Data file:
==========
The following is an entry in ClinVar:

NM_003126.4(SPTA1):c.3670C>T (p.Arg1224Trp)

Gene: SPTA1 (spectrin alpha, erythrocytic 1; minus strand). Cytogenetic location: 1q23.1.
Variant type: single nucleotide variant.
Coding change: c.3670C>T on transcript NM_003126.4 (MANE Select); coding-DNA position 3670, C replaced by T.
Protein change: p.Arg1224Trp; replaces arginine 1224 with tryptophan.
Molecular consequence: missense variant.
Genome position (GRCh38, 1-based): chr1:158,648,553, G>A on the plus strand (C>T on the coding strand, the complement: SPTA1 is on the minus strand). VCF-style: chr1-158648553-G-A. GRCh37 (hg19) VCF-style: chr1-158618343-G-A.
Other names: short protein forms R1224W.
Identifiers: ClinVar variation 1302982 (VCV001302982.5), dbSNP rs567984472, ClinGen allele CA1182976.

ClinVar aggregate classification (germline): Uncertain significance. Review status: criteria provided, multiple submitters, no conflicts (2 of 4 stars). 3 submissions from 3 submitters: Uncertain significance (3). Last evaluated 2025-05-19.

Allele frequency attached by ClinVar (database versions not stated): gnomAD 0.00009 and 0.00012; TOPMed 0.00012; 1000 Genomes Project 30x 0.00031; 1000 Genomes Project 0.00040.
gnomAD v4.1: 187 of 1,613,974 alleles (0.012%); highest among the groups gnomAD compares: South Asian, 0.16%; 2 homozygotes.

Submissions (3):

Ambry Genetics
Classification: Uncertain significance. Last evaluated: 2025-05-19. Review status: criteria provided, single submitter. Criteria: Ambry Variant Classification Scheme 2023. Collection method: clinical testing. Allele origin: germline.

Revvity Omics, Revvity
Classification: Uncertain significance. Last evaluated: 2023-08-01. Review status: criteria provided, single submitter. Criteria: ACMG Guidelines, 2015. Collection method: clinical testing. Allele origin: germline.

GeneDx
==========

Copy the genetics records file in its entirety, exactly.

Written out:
The following is an entry in ClinVar:

NM_003126.4(SPTA1):c.3670C>T (p.Arg1224Trp)

Gene: SPTA1 (spectrin alpha, erythrocytic 1; minus strand). Cytogenetic location: 1q23.1.
Variant type: single nucleotide variant.
Coding change: c.3670C>T on transcript NM_003126.4 (MANE Select); coding-DNA position 3670, C replaced by T.
Protein change: p.Arg1224Trp; replaces arginine 1224 with tryptophan.
Molecular consequence: missense variant.
Genome position (GRCh38, 1-based): chr1:158,648,553, G>A on the plus strand (C>T on the coding strand, the complement: SPTA1 is on the minus strand). VCF-style: chr1-158648553-G-A. GRCh37 (hg19) VCF-style: chr1-158618343-G-A.
Other names: short protein forms R1224W.
Identifiers: ClinVar variation 1302982 (VCV001302982.5), dbSNP rs567984472, ClinGen allele CA1182976.

ClinVar aggregate classification (germline): Uncertain significance. Review status: criteria provided, multiple submitters, no conflicts (2 of 4 stars). 3 submissions from 3 submitters: Uncertain significance (3). Last evaluated 2025-05-19.

Allele frequency attached by ClinVar (database versions not stated): gnomAD 0.00009 and 0.00012; TOPMed 0.00012; 1000 Genomes Project 30x 0.00031; 1000 Genomes Project 0.00040.
gnomAD v4.1: 187 of 1,613,974 alleles (0.012%); highest among the groups gnomAD compares: South Asian, 0.16%; 2 homozygotes.

Submissions (3):

Ambry Genetics
Classification: Uncertain significance. Last evaluated: 2025-05-19. Review status: criteria provided, single submitter. Criteria: Ambry Variant Classification Scheme 2023. Collection method: clinical testing. Allele origin: germline.

Revvity Omics, Revvity
Classification: Uncertain significance. Last evaluated: 2023-08-01. Review status: criteria provided, single submitter. Criteria: ACMG Guidelines, 2015. Collection method: clinical testing. Allele origin: germline.

GeneDx